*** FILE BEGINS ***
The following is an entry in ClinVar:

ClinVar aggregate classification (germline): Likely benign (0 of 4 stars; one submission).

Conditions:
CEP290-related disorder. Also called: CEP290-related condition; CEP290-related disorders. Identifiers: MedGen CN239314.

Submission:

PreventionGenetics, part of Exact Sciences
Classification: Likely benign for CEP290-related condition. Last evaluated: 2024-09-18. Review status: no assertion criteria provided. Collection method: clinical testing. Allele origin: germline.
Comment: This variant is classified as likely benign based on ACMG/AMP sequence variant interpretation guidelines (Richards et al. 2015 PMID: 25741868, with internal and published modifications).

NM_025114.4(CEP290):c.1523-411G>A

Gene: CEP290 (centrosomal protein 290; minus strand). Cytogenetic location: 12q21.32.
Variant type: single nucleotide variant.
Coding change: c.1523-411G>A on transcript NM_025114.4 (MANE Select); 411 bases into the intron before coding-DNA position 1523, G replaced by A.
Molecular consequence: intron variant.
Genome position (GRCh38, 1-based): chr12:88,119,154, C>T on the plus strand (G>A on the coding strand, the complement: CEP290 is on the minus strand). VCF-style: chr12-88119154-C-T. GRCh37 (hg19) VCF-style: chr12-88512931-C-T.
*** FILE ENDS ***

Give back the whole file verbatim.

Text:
The following is an entry in ClinVar:

ClinVar aggregate classification (germline): Likely benign (0 of 4 stars; one submission).

Conditions:
CEP290-related disorder. Also called: CEP290-related condition; CEP290-related disorders. Identifiers: MedGen CN239314.

Submission:

PreventionGenetics, part of Exact Sciences
Classification: Likely benign for CEP290-related condition. Last evaluated: 2024-09-18. Review status: no assertion criteria provided. Collection method: clinical testing. Allele origin: germline.
Comment: This variant is classified as likely benign based on ACMG/AMP sequence variant interpretation guidelines (Richards et al. 2015 PMID: 25741868, with internal and published modifications).

NM_025114.4(CEP290):c.1523-411G>A

Gene: CEP290 (centrosomal protein 290; minus strand). Cytogenetic location: 12q21.32.
Variant type: single nucleotide variant.
Coding change: c.1523-411G>A on transcript NM_025114.4 (MANE Select); 411 bases into the intron before coding-DNA position 1523, G replaced by A.
Molecular consequence: intron variant.
Genome position (GRCh38, 1-based): chr12:88,119,154, C>T on the plus strand (G>A on the coding strand, the complement: CEP290 is on the minus strand). VCF-style: chr12-88119154-C-T. GRCh37 (hg19) VCF-style: chr12-88512931-C-T.